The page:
The current experience for the installation of large production facilities is essentially limited to 5,000ft. Can the technology used today be extended to meet tomorrow's challenges for installing subsea facilities in 10,000ft? This paper will address this question, particularly from the point of view of the offshore installation contractor who will be required to perform the work at these extreme depths. The paper will consider the issues associated with dealing these depths, highlighting technological areas specifically relating to lifting and lowering, pipelay, survey and positioning, and equipment and support vessels.
Over the last 10 years offshore oil and gas exploitation has moved into deeper and deeper water. In the early and mid 1990's the deep water frontiers were in Brazil and Norway in water depths of around 300 m. Currently large field developments are coming on-stream in West Africa in water depths of the order of 1,500 m and in Brazil and the Gulf of Mexico in water depths down to 2,000 m. Offshore installation work in these water depths has been successfully carried out by several installation contractors, using existing ships and equipment which have been extended and upgraded to meet the current deep water challenges. Can this equipment be pushed further to meet the future challenges set by the ultra-deep water fields beyond 3,000m (10,000 ft) ? Before considering this question further and whether or not new concepts for equipment and techniques are required, it is first necessary to review the current state of the art. The following sections address the experiences gained in carrying out deep water field developments specifically offshore West Africa and highlight specific problems and limitations for deep water installation work.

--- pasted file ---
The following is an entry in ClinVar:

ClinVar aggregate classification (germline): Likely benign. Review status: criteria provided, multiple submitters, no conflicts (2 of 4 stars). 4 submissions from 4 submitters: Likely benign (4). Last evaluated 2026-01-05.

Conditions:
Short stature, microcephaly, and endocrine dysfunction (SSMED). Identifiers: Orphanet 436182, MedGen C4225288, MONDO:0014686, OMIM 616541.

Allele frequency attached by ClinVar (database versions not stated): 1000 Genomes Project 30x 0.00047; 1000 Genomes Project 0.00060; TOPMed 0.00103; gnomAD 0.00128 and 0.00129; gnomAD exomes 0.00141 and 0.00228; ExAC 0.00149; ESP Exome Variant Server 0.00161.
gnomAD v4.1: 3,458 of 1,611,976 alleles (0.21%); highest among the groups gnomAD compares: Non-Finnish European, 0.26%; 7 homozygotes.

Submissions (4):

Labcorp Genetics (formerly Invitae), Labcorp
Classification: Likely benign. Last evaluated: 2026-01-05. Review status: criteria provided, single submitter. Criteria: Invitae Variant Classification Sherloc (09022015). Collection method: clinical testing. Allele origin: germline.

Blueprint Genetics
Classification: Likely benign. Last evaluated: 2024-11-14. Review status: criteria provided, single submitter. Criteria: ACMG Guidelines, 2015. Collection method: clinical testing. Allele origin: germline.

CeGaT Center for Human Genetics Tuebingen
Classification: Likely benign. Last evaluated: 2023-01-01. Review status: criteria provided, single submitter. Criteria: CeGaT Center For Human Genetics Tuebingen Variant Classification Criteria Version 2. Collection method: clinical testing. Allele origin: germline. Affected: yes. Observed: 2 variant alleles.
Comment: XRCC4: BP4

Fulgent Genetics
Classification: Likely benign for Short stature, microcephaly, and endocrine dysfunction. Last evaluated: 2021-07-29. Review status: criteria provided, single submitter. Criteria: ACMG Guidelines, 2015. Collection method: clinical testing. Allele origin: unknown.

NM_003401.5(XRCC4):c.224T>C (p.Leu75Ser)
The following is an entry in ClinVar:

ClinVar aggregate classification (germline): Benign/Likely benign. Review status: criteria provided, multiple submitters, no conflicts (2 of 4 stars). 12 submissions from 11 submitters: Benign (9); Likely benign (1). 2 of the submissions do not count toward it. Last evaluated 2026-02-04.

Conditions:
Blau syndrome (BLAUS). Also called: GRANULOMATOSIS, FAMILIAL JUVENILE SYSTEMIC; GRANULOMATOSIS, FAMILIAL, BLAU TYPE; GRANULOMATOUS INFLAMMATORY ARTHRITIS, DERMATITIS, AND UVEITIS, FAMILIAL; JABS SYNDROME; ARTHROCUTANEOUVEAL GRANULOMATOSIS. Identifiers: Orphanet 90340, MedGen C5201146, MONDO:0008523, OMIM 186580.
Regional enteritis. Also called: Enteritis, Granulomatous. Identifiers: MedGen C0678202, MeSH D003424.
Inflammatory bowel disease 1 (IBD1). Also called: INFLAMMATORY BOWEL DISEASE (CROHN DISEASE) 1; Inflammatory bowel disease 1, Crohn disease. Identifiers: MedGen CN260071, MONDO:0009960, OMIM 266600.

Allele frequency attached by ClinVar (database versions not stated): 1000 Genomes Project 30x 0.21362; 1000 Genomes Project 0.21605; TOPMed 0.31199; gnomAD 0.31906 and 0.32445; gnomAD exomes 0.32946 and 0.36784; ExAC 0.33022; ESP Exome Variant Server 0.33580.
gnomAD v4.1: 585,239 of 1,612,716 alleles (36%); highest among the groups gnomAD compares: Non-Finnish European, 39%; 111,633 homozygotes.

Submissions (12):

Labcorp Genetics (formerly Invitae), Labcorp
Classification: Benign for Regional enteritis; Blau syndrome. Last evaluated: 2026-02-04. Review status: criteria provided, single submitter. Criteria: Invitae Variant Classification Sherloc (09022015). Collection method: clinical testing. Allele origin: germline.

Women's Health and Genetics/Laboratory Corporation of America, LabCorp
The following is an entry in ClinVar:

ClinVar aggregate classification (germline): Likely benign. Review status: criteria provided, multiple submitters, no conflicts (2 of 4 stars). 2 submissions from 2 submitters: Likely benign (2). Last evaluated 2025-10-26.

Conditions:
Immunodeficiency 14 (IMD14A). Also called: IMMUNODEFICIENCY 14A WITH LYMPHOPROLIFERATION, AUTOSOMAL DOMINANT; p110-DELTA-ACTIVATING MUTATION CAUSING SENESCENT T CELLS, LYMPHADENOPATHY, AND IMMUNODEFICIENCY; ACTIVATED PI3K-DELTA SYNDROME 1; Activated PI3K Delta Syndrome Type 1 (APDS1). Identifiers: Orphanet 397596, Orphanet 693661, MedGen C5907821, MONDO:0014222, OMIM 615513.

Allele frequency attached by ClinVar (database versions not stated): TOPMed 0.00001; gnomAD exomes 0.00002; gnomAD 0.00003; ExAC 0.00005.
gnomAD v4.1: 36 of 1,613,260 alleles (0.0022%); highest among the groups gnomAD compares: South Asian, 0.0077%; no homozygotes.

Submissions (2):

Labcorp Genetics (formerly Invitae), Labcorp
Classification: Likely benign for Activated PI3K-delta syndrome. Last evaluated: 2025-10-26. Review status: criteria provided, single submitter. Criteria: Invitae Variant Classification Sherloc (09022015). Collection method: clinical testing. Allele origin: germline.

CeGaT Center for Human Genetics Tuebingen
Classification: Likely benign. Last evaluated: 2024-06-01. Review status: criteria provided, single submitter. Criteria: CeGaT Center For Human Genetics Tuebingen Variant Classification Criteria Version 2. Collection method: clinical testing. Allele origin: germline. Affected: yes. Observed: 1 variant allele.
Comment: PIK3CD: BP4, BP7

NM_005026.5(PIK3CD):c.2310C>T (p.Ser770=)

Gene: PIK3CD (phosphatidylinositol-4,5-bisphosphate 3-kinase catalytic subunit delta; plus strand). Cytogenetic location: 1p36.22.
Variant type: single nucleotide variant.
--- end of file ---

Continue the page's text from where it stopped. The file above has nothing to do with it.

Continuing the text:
Deep water field development work requires that a large amount of hardware is placed and positioned on the seabed. The hardware includes subsea structures such as manifolds, anchors, tie-in spools, and other assorted subsea equipment. Table 1 presents weights and approximate dimensions for typical subsea hardware, which form part of a deep water field development. This paper addresses the issues and challenges as seen from the point of view of an installation contractor and as such hardware such as Christmas trees and BOPs and not considered within the paper. It has been assumed that this type of equipment will be installed by the drilling contractor using a drilling derrick.
Table 1 : Typical Subsea Hardware (Available in full paper)
Subsea installation work is commonly performed using two different deployment methods :-
- For heavy equipment (300 Tonne and beyond) a crane barge is commonly used where the crane is used both for overboarding and lowering the equipment to the seabed. The Seaway Polaris is an example of a crane barge (Figure 1). This type of system is particularly appropriate in greater water depths where a soft landing on the seabed using active heave compensation is required. A more detailed description of this type of crane based lowering system is described in the Section below.